Overview: These pages profile research by Professor Warner and colleagues on the nature of local government restructuring in the United States. They also contain a review of the literature on government restructuring, including annotated bibliographies and links to summaries of many of the articles and books cited.
Intermunicipal cooperation or shared services is now as common as for-profit privatization in local governments across the U.S. Intermunicipal cooperation may be defined as an arrangement between two or more governments for accomplishing common goals, providing a service, or solving a mutual problem. It is a useful strategy to achieve efficient and effective service delivery and promote regional coordination. This page highlights a new research initiative in New York State on shared services as well as relevant literature on several aspects of intermunicipal cooperation, with links to more in-depth summaries.
Privatization is a worldwide phenomenon. In recent years all levels of government, seeking to reduce costs, have begun turning to the private sector to provide some of the services that are ordinarily provided by government. The spread of the privatization movement is grounded in the fundamental belief that market competition in the private sector is a more efficient way to provide these services and allows for greater citizen choice. In practice, however, concerns about service quality, social equity, and employment conditions raise skepticism of privatization. In New York State, labor concerns are also a major issue. Although empirical studies do not provide clear evidence on the costs and benefits of privatization, public perception and pressure for improved government efficiency will keep privatization on the government agenda.
Decentralization refers to the global trend of devolving the responsibilities of centralized governments to regional or local governments. The promise of decentralization is to enhance efficiency (through inter-governmental competition and fiscal discipline) and democratic voice (though enhanced local voice over service provision). Decentralization works best in settings where there are strong traditions of democracy, accountability and professionalism in subnational government. Decentralization may enhance productive efficiency but will undermine allocative efficiency by making redistribution more difficult, especially in areas with regional inequality.
The new generation of free trade agreements is designed to promote market penetration in public service delivery. However attention to creating freer markets has come at the expense of basic governance protocols potential trumping the courts system, legislation and citizen voice.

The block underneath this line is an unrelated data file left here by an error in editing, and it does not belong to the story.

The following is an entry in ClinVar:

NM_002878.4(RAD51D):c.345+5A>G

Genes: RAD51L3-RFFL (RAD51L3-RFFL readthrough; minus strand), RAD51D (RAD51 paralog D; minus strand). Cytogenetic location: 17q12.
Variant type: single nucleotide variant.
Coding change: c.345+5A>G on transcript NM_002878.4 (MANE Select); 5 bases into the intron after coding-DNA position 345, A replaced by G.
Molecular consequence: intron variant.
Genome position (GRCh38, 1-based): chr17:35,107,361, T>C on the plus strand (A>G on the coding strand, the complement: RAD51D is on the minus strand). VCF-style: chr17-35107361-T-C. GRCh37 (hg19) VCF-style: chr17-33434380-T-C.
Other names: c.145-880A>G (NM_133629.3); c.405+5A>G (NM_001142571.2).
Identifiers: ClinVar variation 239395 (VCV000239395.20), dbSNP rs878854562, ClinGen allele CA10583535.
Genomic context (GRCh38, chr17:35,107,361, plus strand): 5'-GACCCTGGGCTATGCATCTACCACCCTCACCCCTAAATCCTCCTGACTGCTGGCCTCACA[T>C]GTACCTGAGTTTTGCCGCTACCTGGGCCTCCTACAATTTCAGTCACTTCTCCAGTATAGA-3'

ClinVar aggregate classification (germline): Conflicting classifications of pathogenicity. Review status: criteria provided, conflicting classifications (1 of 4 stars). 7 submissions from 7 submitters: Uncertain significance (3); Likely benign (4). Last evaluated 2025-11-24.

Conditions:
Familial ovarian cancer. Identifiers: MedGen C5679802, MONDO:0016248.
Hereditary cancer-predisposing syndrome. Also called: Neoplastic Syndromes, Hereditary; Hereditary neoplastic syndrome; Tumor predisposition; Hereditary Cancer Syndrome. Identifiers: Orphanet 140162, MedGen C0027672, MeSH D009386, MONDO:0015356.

The modern metropolitan area typically contains multiple political jurisdictions. Public choice theorists argue political fragmentation will enhance choice and efficiency in local government service provision. However, the political fragmentation of the metropolitan area makes it difficult to address economic development, service provision or democratic voice at the regional level. Consolidationists argue that regional government is the solution. However, support for regionalism is weak. Alternatives such as inter-municipal cooperation or functional consolidation (specific to a service) have been much more popular. These solutions also raise problems of equity and democratic representation and the ability to address the need for broader multi-functional coordination.
Sparked by privatization and business-model prescriptions for government, a debate has emerged as to the primary responsibilities of public managers. There are those who see public administration as akin to a business-providing a choice of services to citizens, at the lowest possible cost. Others believe that public management's responsibilities extend beyond this, to the preservation of public values such as equity, accountability and citizen voice. From this debate stem questions about the nature of citizenship, and the proper relationship between a democratic government and its citizens.
As government shifts from direct provision to use of third parties for service delivery, new challenges with respect to management, accountability and citizenship are raised. It may actually be harder to exercise control or ensure accountability when government is part of an interdependent network. This is why many scholars use the term governance rather than government to describe current conditions. These network governance arrangements alter the nature of citizenship as well, creating a democratic deficit. This section concludes with an overview of the recent free trade agreements and their impact on democracy and governments’ ability to use third parties for public service provision.
Conducted with Professor Warner's students related to economic development, infrastructure financing and service delivery.